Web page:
Death of the Critic

The Backlog - NOT A HERO

Written by: Tom Blaich

I have a confession to make. Like many of you reading this, I have a list of games that I’ve been meaning play for years. I have way too many games on Steam, and a stack of cases sitting next to my TV. Close to five hundred games now. Maybe more. It makes me feel guilty. I haven’t touched 90% of them in one way or another. I need to fix that. So this week, I dug deep into my backlog and pulled out a game. I want to play all of them; I’ve just never had the chance. Now’s the time.

Devolver Digital has had a pretty outstanding publishing record, at least in my opinion. They tend to attach themselves to some rather interesting titles, and that was what initially drew me towards
NOT A HERO. And I’m glad that I decided to check it out.


It is a high-octane, completely ridiculous side scrolling shooter. Heavily influenced by games like
Mark of the Ninja, you take control of a set of mercenaries/bodyguards/helpers that are tasked with increasingly ridiculous and violent missions, having you jumping back and forth between skyscrapers as you shoot exploding shotguns at rooms full of marijuana. Even though the plot and premise are ridiculous, that doesn’t prevent the game from being fun, propped up by surprisingly solid gameplay and responsive controls that let you tear through levels like a lethal tsunami.

You see, there is this purple rabbit person from the future named Bunnylord, and in order for him to fulfill his goal of becoming mayor, he hires a group of eclectic gunslingers to fight “crime” for him. Whether that be the aforementioned pot farms, or buildings full of armed goons, or even broadcast stations. There are nine playable characters and each one plays differently.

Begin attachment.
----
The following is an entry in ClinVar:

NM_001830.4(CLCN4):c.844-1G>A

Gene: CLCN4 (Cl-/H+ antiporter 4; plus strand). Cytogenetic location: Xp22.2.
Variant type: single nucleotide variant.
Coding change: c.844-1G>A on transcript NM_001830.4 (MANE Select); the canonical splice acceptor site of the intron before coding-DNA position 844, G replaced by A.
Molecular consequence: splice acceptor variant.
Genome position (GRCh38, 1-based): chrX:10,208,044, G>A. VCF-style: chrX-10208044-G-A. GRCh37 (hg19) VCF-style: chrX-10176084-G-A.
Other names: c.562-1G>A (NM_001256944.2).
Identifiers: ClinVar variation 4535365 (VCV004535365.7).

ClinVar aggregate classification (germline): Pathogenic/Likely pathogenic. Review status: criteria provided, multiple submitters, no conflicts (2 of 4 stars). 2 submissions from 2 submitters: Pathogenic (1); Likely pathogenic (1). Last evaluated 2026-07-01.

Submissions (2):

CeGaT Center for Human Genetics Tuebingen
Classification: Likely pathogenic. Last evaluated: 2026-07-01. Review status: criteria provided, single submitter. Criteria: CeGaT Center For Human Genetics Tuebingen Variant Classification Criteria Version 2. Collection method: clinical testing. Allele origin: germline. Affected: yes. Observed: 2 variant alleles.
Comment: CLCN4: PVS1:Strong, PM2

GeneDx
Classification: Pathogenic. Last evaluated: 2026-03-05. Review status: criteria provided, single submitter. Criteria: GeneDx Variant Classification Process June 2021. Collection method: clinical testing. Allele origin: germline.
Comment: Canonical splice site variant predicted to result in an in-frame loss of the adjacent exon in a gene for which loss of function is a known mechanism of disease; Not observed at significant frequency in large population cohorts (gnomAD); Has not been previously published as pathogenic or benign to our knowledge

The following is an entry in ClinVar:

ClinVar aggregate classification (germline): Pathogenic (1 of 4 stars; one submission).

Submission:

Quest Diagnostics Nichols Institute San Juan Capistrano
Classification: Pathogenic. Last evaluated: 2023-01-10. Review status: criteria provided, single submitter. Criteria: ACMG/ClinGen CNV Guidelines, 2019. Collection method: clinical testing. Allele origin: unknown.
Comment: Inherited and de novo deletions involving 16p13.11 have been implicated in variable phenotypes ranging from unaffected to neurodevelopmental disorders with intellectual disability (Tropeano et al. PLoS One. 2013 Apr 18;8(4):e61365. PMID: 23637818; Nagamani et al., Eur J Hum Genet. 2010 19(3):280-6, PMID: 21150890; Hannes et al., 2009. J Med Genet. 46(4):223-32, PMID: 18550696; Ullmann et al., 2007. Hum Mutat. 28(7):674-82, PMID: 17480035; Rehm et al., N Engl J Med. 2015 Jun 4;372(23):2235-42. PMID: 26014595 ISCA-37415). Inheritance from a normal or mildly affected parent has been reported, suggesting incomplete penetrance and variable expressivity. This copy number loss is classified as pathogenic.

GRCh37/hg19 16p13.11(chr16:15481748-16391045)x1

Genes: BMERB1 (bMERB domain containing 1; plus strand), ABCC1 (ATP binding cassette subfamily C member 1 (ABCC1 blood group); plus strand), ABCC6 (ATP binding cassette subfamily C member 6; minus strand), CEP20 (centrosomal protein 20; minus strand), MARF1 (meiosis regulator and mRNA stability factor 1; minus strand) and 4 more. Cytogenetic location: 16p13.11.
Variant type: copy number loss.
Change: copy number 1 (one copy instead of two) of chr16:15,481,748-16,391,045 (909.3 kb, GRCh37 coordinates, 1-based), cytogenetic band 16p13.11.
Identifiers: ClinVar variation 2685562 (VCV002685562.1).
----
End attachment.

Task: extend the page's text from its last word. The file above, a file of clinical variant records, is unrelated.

I liked the speed of Jesus as he dashed around with a submachine gun, but Mike did let me blast baddies with his shotgun. The depth of the game comes from the characters, and figuring out the quickest way to attack each level while completing the extra challenges that they give you.

This action never truly gets old, and I found myself replaying some levels that were particularly crazy just to see if I could go faster, or pull off stupid tricks, diving out of a window and sliding into another several floors below to assault a room full of guards. It doesn’t have the same depth as a game like
Mark of the Ninja and the plot doesn’t really matter, but it truly is a fun and stylish game.


The game practically oozes this style at every juncture. It revels in its ridiculous ways, and the characters fit right in. Watching Jesus hip thrust through a crowd of enemies, pirouetting as he executes someone on the ground, or an anthropomorphic rabbit beating a man to death in a high rise borders on the “lol, so random” internet humor that has become so popular in the last few years, but the game manages to avoid it, and pulls it off way better than it should have, a thumping electronic beat pushing you forward through the utter insanity that you are seeing.

It combines fluid movement with fast paced action to make a game that flows from movement to action and back at a moment’s notice. It’s dumb, it’s fun, and I enjoyed every second.



Tom has been writing about media since he was a senior in high school. He likes long walks on the beach, dark liquor, and when characters reload guns in action movies.

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